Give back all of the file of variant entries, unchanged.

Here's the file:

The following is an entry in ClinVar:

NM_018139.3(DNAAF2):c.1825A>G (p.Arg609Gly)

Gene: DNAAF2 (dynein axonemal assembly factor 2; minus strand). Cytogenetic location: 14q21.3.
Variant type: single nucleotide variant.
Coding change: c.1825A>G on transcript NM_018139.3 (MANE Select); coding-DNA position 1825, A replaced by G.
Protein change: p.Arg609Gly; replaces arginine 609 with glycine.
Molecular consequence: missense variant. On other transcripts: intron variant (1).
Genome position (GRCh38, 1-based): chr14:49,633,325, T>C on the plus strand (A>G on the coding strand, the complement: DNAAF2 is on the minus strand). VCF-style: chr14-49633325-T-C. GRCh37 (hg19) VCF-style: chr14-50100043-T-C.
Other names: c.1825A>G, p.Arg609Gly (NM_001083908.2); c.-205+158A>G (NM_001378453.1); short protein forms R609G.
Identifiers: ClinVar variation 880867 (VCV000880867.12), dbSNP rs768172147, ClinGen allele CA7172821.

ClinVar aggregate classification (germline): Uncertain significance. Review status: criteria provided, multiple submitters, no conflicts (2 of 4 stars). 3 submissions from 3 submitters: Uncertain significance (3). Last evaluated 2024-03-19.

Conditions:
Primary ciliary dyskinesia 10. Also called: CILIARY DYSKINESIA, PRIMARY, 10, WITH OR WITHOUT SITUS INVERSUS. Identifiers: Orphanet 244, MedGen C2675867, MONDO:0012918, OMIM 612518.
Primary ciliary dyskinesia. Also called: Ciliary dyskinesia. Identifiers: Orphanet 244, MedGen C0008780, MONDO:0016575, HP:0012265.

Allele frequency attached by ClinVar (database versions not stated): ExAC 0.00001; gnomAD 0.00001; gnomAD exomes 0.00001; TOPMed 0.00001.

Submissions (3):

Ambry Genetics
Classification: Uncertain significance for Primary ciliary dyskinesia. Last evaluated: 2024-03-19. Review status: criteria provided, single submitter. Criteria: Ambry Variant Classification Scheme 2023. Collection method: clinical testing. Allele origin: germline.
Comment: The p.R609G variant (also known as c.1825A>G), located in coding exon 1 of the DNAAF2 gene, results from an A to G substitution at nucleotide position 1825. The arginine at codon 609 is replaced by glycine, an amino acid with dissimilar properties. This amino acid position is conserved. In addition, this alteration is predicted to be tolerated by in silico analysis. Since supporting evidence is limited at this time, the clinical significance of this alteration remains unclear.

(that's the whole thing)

The following is an entry in ClinVar:

NM_018139.3(DNAAF2):c.1825A>G (p.Arg609Gly)

Gene: DNAAF2 (dynein axonemal assembly factor 2; minus strand). Cytogenetic location: 14q21.3.
Variant type: single nucleotide variant.
Coding change: c.1825A>G on transcript NM_018139.3 (MANE Select); coding-DNA position 1825, A replaced by G.
Protein change: p.Arg609Gly; replaces arginine 609 with glycine.
Molecular consequence: missense variant. On other transcripts: intron variant (1).
Genome position (GRCh38, 1-based): chr14:49,633,325, T>C on the plus strand (A>G on the coding strand, the complement: DNAAF2 is on the minus strand). VCF-style: chr14-49633325-T-C. GRCh37 (hg19) VCF-style: chr14-50100043-T-C.
Other names: c.1825A>G, p.Arg609Gly (NM_001083908.2); c.-205+158A>G (NM_001378453.1); short protein forms R609G.
Identifiers: ClinVar variation 880867 (VCV000880867.12), dbSNP rs768172147, ClinGen allele CA7172821.

ClinVar aggregate classification (germline): Uncertain significance. Review status: criteria provided, multiple submitters, no conflicts (2 of 4 stars). 3 submissions from 3 submitters: Uncertain significance (3). Last evaluated 2024-03-19.

Conditions:
Primary ciliary dyskinesia 10. Also called: CILIARY DYSKINESIA, PRIMARY, 10, WITH OR WITHOUT SITUS INVERSUS. Identifiers: Orphanet 244, MedGen C2675867, MONDO:0012918, OMIM 612518.
Primary ciliary dyskinesia. Also called: Ciliary dyskinesia. Identifiers: Orphanet 244, MedGen C0008780, MONDO:0016575, HP:0012265.

Allele frequency attached by ClinVar (database versions not stated): ExAC 0.00001; gnomAD 0.00001; gnomAD exomes 0.00001; TOPMed 0.00001.

Submissions (3):

Ambry Genetics
Classification: Uncertain significance for Primary ciliary dyskinesia. Last evaluated: 2024-03-19. Review status: criteria provided, single submitter. Criteria: Ambry Variant Classification Scheme 2023. Collection method: clinical testing. Allele origin: germline.
Comment: The p.R609G variant (also known as c.1825A>G), located in coding exon 1 of the DNAAF2 gene, results from an A to G substitution at nucleotide position 1825. The arginine at codon 609 is replaced by glycine, an amino acid with dissimilar properties. This amino acid position is conserved. In addition, this alteration is predicted to be tolerated by in silico analysis. Since supporting evidence is limited at this time, the clinical significance of this alteration remains unclear.